Why debugging with passive mind waste you more time

May 5, 2023
Why debugging with passive mind waste you more time

I don't know when we'll learn. You know the moment when you're too frustrated to deal with any more errors, and you're just doing things blindly in the hope of getting output or the thing you were wishing for. Sadly, the reality is that it would take us more time that way than to just step aside. If you're burnt out, you might as well take 30 minutes off. But to me, it feels like running from the problem. Everything I do, even when praying, gives me different solutions. I make a mental list of different solutions, but sometimes they work, and most of the time, they don't, so I have to think through the problem again.

Just as I was planning to load test the older version of the backend that was handed over from another team and the newer refactored, or should I say revamped, version that I'm very proud of, I passively planned like this: I'll first test the one endpoint that was bugging out team due to the loads of data it sends to the application's homescreen, and it was way too slow. I first tested it in production, but due to my lack of knowledge, routes were not being logged, and I had no idea whether those requests were being parsed or being timed out. I let a very heavy test run, which involved running multiple requests from 10, ramping up to 100 for up to 600 seconds. Somehow, the test ran for more than an hour, and the results were terrible - about 90% of the requests failed.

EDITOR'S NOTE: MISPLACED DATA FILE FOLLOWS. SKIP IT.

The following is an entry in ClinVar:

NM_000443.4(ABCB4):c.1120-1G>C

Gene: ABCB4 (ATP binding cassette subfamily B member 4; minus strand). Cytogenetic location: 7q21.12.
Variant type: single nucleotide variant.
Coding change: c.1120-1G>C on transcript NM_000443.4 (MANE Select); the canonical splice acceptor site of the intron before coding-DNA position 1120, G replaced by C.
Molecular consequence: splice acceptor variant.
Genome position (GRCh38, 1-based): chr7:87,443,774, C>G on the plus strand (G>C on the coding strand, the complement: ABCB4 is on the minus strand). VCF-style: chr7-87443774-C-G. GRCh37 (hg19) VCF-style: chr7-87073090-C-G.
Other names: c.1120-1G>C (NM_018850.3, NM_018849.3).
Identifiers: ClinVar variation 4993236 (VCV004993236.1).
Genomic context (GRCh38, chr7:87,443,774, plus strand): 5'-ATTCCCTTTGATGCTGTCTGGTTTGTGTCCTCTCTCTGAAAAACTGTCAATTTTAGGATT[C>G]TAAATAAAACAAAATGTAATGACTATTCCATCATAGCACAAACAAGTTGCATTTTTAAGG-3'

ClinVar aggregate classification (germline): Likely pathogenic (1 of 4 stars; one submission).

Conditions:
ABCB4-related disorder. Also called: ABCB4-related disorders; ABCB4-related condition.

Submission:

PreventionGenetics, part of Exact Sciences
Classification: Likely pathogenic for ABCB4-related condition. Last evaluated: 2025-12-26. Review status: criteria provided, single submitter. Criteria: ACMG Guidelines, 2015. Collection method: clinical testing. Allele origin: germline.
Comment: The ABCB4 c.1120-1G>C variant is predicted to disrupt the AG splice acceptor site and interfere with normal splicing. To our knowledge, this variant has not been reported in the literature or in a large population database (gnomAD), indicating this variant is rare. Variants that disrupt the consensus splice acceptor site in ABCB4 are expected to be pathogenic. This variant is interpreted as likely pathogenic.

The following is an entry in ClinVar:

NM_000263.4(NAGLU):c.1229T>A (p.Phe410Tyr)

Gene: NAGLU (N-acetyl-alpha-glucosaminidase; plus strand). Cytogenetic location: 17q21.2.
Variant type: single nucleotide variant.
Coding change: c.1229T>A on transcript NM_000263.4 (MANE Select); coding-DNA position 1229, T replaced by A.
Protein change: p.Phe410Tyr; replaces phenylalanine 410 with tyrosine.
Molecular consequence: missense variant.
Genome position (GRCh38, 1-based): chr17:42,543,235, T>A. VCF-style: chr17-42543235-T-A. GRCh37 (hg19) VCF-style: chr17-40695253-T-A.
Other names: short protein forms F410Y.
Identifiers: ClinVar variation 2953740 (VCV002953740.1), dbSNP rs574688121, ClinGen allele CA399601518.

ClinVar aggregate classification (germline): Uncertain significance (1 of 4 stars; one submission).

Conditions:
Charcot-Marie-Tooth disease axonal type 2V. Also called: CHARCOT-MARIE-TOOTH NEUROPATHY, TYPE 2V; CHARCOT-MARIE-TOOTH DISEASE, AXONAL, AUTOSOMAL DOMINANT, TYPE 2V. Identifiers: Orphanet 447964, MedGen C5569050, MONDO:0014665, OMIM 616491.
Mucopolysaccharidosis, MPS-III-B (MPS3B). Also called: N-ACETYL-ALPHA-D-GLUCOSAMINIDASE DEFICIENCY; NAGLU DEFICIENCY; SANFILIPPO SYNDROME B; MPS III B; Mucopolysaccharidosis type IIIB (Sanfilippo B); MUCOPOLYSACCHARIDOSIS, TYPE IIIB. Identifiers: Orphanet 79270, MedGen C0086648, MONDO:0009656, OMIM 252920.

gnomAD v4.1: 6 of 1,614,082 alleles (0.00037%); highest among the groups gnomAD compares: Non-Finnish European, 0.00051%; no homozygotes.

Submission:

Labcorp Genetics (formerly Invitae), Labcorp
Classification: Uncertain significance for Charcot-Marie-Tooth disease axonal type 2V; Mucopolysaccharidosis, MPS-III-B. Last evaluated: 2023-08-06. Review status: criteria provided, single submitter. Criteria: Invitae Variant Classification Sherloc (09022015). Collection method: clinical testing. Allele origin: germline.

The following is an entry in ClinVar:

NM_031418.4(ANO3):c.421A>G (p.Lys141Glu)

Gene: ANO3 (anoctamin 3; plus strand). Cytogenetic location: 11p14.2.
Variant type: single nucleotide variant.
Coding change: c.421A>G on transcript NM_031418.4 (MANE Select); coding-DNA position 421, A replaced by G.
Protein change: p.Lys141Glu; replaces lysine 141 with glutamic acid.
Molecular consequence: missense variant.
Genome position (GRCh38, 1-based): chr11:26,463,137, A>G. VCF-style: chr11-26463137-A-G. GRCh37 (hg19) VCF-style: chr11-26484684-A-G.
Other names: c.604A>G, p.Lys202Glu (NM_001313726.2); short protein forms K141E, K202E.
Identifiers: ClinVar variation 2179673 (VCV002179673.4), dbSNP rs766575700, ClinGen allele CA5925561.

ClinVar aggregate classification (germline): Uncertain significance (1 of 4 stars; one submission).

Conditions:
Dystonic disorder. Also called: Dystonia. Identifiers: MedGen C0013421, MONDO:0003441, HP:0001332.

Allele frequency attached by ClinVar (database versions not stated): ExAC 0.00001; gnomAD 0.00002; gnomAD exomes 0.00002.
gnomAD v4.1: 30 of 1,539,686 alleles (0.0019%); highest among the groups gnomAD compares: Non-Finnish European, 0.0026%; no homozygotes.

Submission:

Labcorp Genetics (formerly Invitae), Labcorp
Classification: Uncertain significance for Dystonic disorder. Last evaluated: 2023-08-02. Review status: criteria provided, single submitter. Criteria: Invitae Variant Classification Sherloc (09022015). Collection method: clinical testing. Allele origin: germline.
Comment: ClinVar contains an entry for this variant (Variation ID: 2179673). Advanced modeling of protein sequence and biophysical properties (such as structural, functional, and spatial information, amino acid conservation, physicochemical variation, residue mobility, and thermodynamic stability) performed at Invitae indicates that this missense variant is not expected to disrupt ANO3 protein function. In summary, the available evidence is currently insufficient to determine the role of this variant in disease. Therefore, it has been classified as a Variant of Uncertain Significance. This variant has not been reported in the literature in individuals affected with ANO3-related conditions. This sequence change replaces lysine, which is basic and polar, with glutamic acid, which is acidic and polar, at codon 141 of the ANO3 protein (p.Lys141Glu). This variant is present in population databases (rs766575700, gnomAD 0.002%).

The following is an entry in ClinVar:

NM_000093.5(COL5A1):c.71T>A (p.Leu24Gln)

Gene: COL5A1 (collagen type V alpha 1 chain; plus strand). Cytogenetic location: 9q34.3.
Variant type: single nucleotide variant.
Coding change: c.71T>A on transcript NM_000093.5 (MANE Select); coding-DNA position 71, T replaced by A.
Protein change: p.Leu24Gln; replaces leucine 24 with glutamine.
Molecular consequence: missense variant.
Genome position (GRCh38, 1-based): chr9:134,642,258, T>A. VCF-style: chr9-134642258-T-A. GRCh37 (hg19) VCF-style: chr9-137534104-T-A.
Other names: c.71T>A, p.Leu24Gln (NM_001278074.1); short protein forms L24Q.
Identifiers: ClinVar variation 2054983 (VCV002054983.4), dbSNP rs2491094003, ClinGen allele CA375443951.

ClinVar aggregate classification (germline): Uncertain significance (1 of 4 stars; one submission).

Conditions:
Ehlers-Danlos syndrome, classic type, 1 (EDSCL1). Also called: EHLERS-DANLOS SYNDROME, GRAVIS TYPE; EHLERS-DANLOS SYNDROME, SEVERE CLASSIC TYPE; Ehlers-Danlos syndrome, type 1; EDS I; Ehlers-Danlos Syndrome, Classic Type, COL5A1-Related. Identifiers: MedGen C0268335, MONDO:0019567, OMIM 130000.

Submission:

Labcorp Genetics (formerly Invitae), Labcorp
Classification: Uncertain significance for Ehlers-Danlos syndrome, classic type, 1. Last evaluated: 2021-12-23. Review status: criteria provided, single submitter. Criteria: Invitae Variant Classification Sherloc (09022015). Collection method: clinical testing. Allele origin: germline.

However, I then shifted to test the revamped version. I spun up a new EC2 instance with T3 resources to ensure that system resources wouldn't be a problem during the test. I tried different tests with different scenarios. The thing is, when I finished the test, I realized that I didn't need to have any test setup on the production server. I could've tested the older version on the same server I tested the revamped version. It was just a matter of checking out a Git branch. That was my passive approach, which caused some downtime for users as the server had to restart to change the instance type. Upon rebooting, some Nginx configurations messed up, and the initial server stopped. These were quick fixes, but still, "not touching the production server" is probably the best choice in all scenarios until you're confident with your commits.

⁠From now on, I plan to thoroughly think about anything I want to do, and then see what approach I could take to best achieve it. It'll take some time to get used to, but it'll be for the better.

⁠Photo by Eilis Garvey